The 2018 hurricane season has been extraordinarily active in parts of the U.S., with Hurricane Florence currently impacting millions in the Carolinas. As this natural disaster unfolds, the staff here at VolunteerMatch is doing its part to ensure that, if you are in an affected community, you are prepared and safe. And if you are looking to help with disaster relief efforts, you know about the most effective ways to contribute.
Birth Mom Missions provides a much needed (and all too often overlooked) service to women who have placed their child for adoption. We offer guidance before, after and during the adoption process to all women who ask, regardless of their choices made... Read more
Birth Mom Missions provides a much needed (and all too often overlooked) service to women who have placed their child for adoption. We offer guidance before, after and during the adoption process to all women who ask, regardless of their choices made. We are dedicated to providing nonjudgmental assistance to any woman facing an unplanned pregnancy and guidance for those who choose to become birth mothers.
We stress the birth mother aspect to our mission, because we feel it is what makes us a unique organization and allows us to truly "tell it like it is" to women just like ourselves. Unfortunately we missed out on a birth mom mentor but we saw the need for this. We can think of no greater satisfaction than to help women in the future that experience an unexpected or crisis pregnancy and choose life. We are dedicated to providing nonjudgmental assistance to any woman facing an unplanned pregnancy and guidance for those who choose to become birth mothers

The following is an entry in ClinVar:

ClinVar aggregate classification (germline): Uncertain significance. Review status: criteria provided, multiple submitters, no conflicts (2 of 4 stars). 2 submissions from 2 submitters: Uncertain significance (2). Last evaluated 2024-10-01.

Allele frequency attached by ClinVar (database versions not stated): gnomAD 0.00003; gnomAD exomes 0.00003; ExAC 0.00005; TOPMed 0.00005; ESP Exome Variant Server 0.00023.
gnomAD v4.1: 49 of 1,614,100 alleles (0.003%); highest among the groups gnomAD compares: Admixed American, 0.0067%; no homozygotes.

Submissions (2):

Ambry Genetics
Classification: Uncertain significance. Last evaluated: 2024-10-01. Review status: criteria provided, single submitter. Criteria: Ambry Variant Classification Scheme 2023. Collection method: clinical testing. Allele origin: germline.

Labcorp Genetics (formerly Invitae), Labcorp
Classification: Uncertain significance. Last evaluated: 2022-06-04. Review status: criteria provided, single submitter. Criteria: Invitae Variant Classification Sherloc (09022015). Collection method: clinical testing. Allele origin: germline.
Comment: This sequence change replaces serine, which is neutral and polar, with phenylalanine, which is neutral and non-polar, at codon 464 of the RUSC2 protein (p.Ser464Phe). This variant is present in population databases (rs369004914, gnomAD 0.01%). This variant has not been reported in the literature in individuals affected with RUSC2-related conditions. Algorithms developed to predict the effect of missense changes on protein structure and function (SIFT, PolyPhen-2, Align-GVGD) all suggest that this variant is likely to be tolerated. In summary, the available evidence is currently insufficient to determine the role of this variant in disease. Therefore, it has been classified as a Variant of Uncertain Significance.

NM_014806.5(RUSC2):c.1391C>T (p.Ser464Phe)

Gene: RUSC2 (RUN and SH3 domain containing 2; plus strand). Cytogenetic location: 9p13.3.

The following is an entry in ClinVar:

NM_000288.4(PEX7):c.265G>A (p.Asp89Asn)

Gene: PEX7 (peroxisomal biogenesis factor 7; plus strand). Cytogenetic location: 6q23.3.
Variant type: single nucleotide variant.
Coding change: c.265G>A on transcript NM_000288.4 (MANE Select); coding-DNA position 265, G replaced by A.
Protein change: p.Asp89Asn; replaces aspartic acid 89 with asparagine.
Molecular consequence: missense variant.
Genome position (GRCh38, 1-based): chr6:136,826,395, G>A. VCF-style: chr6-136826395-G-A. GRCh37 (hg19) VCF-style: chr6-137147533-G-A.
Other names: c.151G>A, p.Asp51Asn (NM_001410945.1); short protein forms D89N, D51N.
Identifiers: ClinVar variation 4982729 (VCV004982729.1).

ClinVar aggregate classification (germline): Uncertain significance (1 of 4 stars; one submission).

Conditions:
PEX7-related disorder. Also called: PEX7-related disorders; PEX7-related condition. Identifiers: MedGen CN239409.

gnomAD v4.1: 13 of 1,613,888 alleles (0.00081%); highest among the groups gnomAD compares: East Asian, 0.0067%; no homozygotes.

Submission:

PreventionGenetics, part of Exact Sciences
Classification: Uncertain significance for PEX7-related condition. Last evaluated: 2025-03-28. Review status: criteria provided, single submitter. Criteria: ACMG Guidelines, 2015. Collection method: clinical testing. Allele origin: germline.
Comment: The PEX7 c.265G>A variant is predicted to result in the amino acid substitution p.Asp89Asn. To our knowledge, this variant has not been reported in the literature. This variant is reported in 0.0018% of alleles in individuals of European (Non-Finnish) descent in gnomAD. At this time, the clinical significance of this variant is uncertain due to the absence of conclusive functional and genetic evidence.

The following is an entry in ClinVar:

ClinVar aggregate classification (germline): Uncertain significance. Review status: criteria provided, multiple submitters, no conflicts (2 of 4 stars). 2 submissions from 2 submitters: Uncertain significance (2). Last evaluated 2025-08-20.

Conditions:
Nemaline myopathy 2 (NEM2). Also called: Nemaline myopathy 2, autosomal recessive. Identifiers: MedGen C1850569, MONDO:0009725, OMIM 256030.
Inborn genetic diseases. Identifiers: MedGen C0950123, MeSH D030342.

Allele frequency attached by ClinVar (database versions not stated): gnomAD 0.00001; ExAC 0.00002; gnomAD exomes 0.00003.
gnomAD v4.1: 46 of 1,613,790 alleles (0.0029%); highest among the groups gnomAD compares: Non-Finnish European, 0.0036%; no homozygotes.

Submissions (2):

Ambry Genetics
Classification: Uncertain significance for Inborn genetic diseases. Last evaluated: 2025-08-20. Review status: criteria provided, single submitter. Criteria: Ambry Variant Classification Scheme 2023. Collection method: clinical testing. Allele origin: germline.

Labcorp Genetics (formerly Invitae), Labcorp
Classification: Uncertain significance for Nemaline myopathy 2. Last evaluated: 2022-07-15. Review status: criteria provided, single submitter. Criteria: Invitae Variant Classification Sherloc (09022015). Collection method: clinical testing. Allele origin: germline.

For a second, put on the shoes of a birth parent. Imagine parting with your child. Imagine believing that it is your only option. Imagine believing that it is right. It still hurts, doesn't it? Now that you've got that feeling down, imagine someone has told you that you don't have a right to be sad. Or shed tears. Or miss your child. Hard to find a place to fit in again, huh? Most people thing you are crazy if you want to remember or talk about your child. It seems that the grief which results from adoption loss more often follows a pattern which is the exact opposite of what one might expect in the case of other losses.
"This disenfranchised grief is when the grief is connected with a loss which cannot be openly acknowledged, publicly mourned or socially supported. In many cases of disenfranchised grief, the relationship is not recognized, the loss is not recognized or the griever is not recognized. The loss of a child through adoption is usually a loss which cannot be openly acknowledged, which is why mothers often suffer in silence...people who have experienced any type of loss often feel anger, guilt, sadness, depression, hopelessness and numbness and that in cases of disenfranchised grief, these feelings can persist for a very long time. The lack of recognition of their grief often results in them holding on to it more tenaciously than they might otherwise have done.